My Clematis is wilting

redteddy(7a)May 11, 2012

Hello everyone,

I have a clematis candidas in its second year. Anyway three days before it was green and lush with beautiful buds ready to burst open, then we had two days of downpour, I mean a lot of rain. Well today the darn plant has wilted. Its leaves look sickly, the buds are still upright but it literally looks as if it wants to fall right off of its vines!

I had read that clematis can take a lot of water, but this doesn't seem true of this one. I cannot think of any reason why it would suddenly wilt save the heavy rain. Should I just let it dry out? Apply fertilizer? How can I help it recover?

Thank you

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gardengal48

Large flowered hybrids - like Candida - can wilt very easily. And it has nothing really to do with water or the lack of it. These types of clematis are very prone to a problem known as "clematis wilt". There is some debate as to whether or not it is a fungal disease or just the tendency of young plants to outgrow the ability of their root system to support them. A lot of clematis growers favor the latter theory :-)

Regardless, it is seldom ever a fatal problem and the plants will typically outgrow it. Just cut back below any signs of the wilted growth and tend as usual. You will very likely get some decent regrowth this season and you should get flowers next. Although do not dispair if it takes longer - sometimes wilted clems can take a couple of seasons to spring back to healthy life.

Planting the vine deeply and cutting back hard for the first few seasons are ways to avoid contracting wilt. These conditions and the fact that only LFH-type clematis contract it and that the vines outgrow it in time all support the notion that this is not a true fungal disease at all but just a problem with excessively rapid growth on newly planted or young vines.

    Bookmark   May 11, 2012 at 7:57PM
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redteddy(7a)

Thanks Gardengal48. Should I cut back the vines too? Or just the green stems? Arghh! I really hate to do this! LoL. I mean all those buds just going to waste!

Ok. So all I need to know is if I need to rid it of the vines as well as the new growth.

    Bookmark   May 11, 2012 at 8:07PM
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buyorsell888(Zone 8 Portland OR)

Cut back the vines

    Bookmark   May 12, 2012 at 11:20AM
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redteddy(7a)

Ok, thanks. I'm going out to do that right now. It looks as if I will have to cut it back to the ground. When it begins to re-grow should I use fertilizer or wait til it gets larger? I use the foliar micro-nutrient spray "spray & grow".

    Bookmark   May 12, 2012 at 1:58PM
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gardengal48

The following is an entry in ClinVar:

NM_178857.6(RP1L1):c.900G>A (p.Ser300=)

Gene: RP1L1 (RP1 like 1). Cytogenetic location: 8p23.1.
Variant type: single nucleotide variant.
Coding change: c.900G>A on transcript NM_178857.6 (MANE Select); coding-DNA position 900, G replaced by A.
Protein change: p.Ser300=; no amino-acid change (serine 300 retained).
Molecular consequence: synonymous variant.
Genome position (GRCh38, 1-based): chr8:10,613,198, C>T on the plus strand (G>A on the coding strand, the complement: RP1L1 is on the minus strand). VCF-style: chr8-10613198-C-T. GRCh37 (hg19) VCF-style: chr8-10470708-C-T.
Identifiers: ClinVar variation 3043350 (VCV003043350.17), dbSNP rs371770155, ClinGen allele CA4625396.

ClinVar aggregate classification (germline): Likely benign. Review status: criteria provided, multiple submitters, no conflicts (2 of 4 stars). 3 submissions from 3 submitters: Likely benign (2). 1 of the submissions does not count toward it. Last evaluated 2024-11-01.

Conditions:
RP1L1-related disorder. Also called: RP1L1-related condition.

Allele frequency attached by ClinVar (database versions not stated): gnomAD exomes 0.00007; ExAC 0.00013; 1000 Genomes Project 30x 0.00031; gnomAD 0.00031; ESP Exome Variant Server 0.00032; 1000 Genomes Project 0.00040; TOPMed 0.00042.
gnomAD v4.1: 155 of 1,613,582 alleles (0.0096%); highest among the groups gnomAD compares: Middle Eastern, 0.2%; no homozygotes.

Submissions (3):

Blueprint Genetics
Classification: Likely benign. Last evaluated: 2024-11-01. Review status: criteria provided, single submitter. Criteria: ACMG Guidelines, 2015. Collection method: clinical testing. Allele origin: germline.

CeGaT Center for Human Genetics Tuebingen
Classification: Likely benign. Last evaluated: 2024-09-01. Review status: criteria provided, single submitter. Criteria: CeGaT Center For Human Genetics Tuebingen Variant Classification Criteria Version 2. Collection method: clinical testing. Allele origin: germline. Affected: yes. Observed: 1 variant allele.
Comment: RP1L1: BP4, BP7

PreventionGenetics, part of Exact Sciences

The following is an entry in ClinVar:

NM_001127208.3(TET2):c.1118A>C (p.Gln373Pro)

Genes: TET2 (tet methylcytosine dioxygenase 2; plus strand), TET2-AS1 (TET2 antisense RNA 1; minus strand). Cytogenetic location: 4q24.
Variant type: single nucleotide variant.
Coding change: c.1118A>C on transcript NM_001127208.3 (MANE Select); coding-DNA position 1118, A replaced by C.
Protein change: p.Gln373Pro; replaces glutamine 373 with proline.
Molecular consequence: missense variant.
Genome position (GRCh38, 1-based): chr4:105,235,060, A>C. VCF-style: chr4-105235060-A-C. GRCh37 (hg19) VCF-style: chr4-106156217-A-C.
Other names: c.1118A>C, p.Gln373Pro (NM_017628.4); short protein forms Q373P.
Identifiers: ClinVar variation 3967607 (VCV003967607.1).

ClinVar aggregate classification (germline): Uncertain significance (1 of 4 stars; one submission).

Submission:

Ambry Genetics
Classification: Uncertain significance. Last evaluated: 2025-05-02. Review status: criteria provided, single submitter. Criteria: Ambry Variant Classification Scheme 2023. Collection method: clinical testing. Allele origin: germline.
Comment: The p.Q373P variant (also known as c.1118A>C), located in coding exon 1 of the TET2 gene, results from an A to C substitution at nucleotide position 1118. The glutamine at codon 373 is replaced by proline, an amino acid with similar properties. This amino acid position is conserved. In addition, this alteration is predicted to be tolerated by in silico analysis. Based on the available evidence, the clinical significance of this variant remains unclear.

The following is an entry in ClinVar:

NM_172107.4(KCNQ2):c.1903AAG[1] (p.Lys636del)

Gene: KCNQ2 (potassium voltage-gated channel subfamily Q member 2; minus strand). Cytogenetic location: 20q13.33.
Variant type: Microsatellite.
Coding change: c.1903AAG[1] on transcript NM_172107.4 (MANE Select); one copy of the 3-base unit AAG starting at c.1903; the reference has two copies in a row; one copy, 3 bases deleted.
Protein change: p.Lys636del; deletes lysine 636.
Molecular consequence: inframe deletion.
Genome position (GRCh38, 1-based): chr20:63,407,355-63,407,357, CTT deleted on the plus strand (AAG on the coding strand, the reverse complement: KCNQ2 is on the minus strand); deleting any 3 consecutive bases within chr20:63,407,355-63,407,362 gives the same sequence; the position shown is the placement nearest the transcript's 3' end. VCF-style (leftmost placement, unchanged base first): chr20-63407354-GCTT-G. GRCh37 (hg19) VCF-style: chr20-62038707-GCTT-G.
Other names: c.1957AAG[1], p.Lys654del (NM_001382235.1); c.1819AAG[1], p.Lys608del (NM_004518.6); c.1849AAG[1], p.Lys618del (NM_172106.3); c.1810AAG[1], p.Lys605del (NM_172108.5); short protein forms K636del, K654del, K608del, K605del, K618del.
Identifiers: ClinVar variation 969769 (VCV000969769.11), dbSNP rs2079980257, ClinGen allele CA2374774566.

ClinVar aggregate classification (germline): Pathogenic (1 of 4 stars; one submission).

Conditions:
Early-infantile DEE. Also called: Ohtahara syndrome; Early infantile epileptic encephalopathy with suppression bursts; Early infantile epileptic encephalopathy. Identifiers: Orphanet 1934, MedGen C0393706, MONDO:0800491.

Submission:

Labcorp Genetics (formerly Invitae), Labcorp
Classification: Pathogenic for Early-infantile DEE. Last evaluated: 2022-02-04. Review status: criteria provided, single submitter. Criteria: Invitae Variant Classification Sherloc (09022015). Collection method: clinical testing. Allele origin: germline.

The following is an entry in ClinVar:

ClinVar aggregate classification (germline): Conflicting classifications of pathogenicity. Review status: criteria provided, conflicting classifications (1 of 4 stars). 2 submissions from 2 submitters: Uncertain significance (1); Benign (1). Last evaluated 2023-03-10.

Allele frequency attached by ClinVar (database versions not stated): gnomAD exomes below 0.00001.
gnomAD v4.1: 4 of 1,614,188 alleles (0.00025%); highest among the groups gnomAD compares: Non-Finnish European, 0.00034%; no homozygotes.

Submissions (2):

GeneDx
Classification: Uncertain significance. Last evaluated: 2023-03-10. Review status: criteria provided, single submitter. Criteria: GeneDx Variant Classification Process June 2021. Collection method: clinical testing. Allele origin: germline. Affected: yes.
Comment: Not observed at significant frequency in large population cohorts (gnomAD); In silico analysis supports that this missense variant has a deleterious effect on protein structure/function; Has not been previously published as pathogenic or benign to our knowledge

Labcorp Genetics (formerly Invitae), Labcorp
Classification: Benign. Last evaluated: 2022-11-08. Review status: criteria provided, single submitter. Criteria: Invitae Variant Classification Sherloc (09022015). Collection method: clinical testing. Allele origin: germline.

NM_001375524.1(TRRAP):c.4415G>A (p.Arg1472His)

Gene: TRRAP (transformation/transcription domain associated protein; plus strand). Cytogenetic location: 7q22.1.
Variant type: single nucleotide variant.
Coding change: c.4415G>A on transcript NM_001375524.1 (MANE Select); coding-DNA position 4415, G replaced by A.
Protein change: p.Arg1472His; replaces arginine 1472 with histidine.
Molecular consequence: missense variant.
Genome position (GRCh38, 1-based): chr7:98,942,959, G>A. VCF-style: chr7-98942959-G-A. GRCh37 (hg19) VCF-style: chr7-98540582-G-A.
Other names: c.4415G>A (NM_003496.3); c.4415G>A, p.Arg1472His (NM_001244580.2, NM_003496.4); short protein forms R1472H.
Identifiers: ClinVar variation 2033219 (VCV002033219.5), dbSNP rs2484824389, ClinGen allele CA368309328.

Wait until you see significant new growth before you start fertilizing. And that could very well be not until next spring!

I am not a big fan of foliar fertilizers - plants absorb nutrients predominately through their root systems so a fertilizer applied to the soil at the root zone is vastly more efficient. You could use the water soluble fertilizer of your choice but the recommendation of many growers is to use a rose or tomato fertilizer. I personally like a good compost with some additional alfalfa meal.

    Bookmark   May 13, 2012 at 1:05PM
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buyorsell888(Zone 8 Portland OR)

I also use compost and alfalfa pellets. I might toss some Rose Tone around if I have some...

    Bookmark   May 13, 2012 at 1:09PM
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redteddy(7a)

Thanks I have Rose Tone but I didn't know it was good fertilizer for Clematis and I will wait until it has substantial growth. This clematis is pruning group 2. Could it have possibly wilting because I hadn't pruned it back 10 inches in the spring?

How often does this wilting business occur? Is there anything I can do to prevent clematis wilt?

    Bookmark   May 13, 2012 at 1:44PM
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bob414(USDA 9, Sunset 15)

If it's caused by too much top growth for the root system to support as many growers believe you could keep the top growth pruned back more until the root system develops.

    Bookmark   May 13, 2012 at 3:45PM
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gardengal48

Is there anything I can do to prevent clematis wilt?

There are no guarantees unfortunately, but the two primary things to do to avoid wilt (which I mentioned previously) is to plant deeply and prune back hard the first couple-3 growing seasons. Or you can focus on the smaller flowered species clematis, any pruning group 1's or most of the type 3 pruning group - the very early flowering or the later flowering types. These tend to be very resistant to any clematis wilt.

Wilting can occur seasonally with any of the LFH's but they do tend to outgrow it after their 4th or 5th year in the ground.

    Bookmark   May 13, 2012 at 5:24PM
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